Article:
Pathways to Success
By Sonya Welch-Moring
A pioneering new coaching programme for black and ethnic minority workers in the public sector is helping to shatter perceptions about the ‘glass ceiling’ and to transform the way that BME (Black and minority ethnic) staff think about opportunities for career progression. Sonya Welch-Moring, professional development coach, talks here about what inspired her to develop a six-month programme, which has just been entered for a National Training Award.
I have worked as an external consultant with Westminster Council for some years, so when an innovative coaching programme for BME staff was suggested, I jumped at the chance to develop one. The suggestion came from Phillip Berechree, the Head of the Social Services, Training and Development unit at Westminster Council. He is an equality champion within the social services department, responsible for highlighting equalities training and moving it up the training agenda. Westminster has a good record of recruiting and retaining black staff so he was aware that there are several challenges for the department in relation to this particular group:
• Ensure the talents and potential of all its employees are fully used
• Ensure that BME staff are better represented
• Improve the image of the organisation as perceived by potential new employees and
existing staff to one that better represents the diversity of the local community
• Employ a local workforce
Raising the profile of BME staff
My experience as a professional development coach over the last five years has convinced me that coaching deserves to move away from its reputation as an expensive tool for senior executives and be made accessible to staff just starting out in management. This group traditionally has had less access to professional development and training, yet is in most need of it. The public sector has done much to lower the glass ceiling and promote an equalities agenda over the past 15 years, yet barriers persist in the perceptions of staff and the general public, and in reality. There are also personal barriers that many BME staff have to overcome — low self-esteem or confidence when applying for positions, which should be within reach.
As we developed the programme, reasons for some of the barriers we had identified became clearer:
• Limited networking opportunities and/or lack of positive role models were restricting
the potential of BME employees to act on opportunities for development and
• Overt or subtle stereotyping were possibly barriers to employing BME managers at
• BME employees’ perception of a glass ceiling had a knock-on effect of creating a
negative self-assessment of their own skills and capabilities.
The programme aimed to address all these concerns and support and build on the organisation’s equal opportunities policy and equalities action plan.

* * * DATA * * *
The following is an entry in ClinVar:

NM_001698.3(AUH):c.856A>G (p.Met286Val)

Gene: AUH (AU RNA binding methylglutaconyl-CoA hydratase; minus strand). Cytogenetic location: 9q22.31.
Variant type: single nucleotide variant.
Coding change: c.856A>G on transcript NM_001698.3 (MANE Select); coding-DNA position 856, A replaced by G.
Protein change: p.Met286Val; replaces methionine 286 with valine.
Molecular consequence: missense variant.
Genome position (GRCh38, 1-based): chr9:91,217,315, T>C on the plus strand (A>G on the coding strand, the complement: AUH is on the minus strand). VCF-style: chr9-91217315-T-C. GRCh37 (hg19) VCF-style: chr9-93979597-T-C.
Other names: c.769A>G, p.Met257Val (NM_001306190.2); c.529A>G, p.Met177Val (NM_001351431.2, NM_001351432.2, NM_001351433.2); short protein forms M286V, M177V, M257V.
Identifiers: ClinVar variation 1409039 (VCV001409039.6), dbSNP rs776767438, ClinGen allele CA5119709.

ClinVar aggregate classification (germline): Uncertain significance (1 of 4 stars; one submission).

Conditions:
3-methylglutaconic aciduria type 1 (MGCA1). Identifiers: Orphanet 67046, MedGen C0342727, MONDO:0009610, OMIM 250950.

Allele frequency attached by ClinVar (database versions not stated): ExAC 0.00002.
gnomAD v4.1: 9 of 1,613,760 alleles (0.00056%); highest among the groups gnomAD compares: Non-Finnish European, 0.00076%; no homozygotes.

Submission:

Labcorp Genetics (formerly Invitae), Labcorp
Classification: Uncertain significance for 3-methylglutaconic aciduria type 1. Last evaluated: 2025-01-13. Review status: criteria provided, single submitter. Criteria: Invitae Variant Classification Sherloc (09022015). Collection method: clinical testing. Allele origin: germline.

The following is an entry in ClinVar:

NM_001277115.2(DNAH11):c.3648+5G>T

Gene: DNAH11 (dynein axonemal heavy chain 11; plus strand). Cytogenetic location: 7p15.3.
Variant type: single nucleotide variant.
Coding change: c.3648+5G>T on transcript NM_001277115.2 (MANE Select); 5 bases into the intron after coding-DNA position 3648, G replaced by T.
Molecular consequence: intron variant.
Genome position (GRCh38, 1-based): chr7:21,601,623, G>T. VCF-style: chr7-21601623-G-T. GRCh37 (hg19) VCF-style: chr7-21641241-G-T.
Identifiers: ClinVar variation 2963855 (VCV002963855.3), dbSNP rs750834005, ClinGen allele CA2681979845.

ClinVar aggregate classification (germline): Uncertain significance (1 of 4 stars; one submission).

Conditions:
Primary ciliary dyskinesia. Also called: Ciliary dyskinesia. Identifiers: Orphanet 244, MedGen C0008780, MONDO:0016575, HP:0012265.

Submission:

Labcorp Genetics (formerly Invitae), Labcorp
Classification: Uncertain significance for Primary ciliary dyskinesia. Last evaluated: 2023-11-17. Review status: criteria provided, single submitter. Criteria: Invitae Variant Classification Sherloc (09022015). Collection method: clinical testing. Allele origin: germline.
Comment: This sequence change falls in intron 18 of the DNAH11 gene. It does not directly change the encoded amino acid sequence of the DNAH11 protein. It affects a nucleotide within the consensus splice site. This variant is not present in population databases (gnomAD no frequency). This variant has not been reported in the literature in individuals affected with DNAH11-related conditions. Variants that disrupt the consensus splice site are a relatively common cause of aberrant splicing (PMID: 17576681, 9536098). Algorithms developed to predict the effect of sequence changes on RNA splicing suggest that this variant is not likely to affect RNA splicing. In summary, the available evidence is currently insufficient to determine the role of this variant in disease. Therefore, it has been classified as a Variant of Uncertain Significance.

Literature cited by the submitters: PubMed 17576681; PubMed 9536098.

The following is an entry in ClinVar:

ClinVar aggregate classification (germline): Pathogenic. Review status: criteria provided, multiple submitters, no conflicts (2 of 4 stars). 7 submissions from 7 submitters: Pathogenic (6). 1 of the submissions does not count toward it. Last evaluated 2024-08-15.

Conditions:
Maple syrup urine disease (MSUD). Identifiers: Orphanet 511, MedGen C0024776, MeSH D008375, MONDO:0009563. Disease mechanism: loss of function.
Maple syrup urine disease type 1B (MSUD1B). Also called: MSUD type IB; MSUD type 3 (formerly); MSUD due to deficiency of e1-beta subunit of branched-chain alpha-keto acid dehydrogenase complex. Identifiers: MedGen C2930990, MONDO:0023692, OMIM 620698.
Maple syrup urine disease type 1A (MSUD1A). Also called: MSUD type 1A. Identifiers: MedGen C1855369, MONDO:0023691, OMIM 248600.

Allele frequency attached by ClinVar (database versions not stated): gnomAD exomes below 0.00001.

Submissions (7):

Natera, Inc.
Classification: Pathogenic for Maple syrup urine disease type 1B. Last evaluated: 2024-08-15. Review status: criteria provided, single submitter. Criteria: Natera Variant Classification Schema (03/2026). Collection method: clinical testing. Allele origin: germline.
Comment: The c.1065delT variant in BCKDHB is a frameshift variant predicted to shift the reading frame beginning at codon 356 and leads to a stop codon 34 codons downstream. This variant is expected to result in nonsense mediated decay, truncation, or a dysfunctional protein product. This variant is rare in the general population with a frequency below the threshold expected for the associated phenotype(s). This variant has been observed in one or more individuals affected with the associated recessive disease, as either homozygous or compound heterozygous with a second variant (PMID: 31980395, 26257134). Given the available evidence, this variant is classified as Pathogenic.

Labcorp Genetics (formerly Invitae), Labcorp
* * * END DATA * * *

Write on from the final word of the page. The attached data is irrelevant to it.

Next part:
Why a professional development programme specifically for Black and minority ethnic staff?
Unlike in the USA, where there is a tradition of black professional networks that support African American professionals as they move up the corporate ladder, few such schemes exist here. There are a variety of business networks but surprisingly few are aimed at BME professionals in the public sector so it was important to target some professional development at this specific group. There was also an acknowledgement that there were very few BME staff in senior management positions in social services and that this issue did need to be addressed in some way.
Once we had identified that a career development plan was needed, we had to identify who to target it at. We agreed that the programme would focus on both personal and professional development, so that the work-life balance could be addressed. Initially the programme targeted staff that were about to move into management or had the potential to progress quickly into senior positions.
Coaching in action
We made a very clear distinction between coaching and mentoring. Coaches serve their clients by helping them to get clarity on what they want from their career and what is important to them in setting and achieving their goals. This role is different from that of mentors, who sponsor their clients and offer professional experience and expertise. In this definition, during the coaching process the client is in charge and is the expert in determining their path but in mentoring, the mentor is the expert and takes a leading role. In practice of course there is a joint relationship and the success of either model is dependent on the expertise of the coach or mentor.
As a British-born woman of Caribbean descent, there was something else that I brought to the coaching relationship, which was an understanding of the opportunities and constraints, both external and internal that hold career progression back. By changing internal perspectives there is a greater chance of dealing effectively with outside forces. This concept was central to the coaching relationship and became the most challenging part of the programme for many delegates:
‘The six months changed my thinking within the context of my spiritual beliefs and culture; it has helped me to understand my position as a black woman in a white bureaucratic organisation. The outcome is I can adapt with my integrity intact, I have become more accepting of situations and now tend to place fewer expectations on those I work with.’ (AH, programme delegate)*
The programme was divided into two areas. A series of individual face-to-face coaching sessions formed the core part of the programme and was supplemented by facilitated group sessions before, during and after the coaching sessions. Individual coaching sessions were held every month with a couple of shorter telephone coaching sessions as back up.
Impartiality in a coaching role is important, so the training department carried out the recruitment process. Phillip Berechree explains: ‘We felt that this was the best approach. It allowed us to interview and recruit the people that we thought were best for the programme and gave Sonya a clearly defined coaching presence so that she could build a coaching relationship without being influenced in any way.’
It was also important to bring the managers of the delegates on board, so they were asked to identify and nominate candidates whom they thought would benefit from the programme. Potential applicants were asked to write a supporting brief statement with their applications; they then attended an interview where their suitability for the programme was assessed.
The coaching relationship
The most important part of the coaching process was developing trust and rapport with the delegates. Coaching is a fairly new discipline and many people are unclear about what coaching is and what it can offer, so we worked hard to make sure that delegates had a clear understanding of what to expect from it. Coaching was described as a process that supports and facilitates the client in reaching their potential and achieving their goals. The emphasis was on the client coming fully prepared to coaching with some degree of clarity about what they wanted to take away from each session.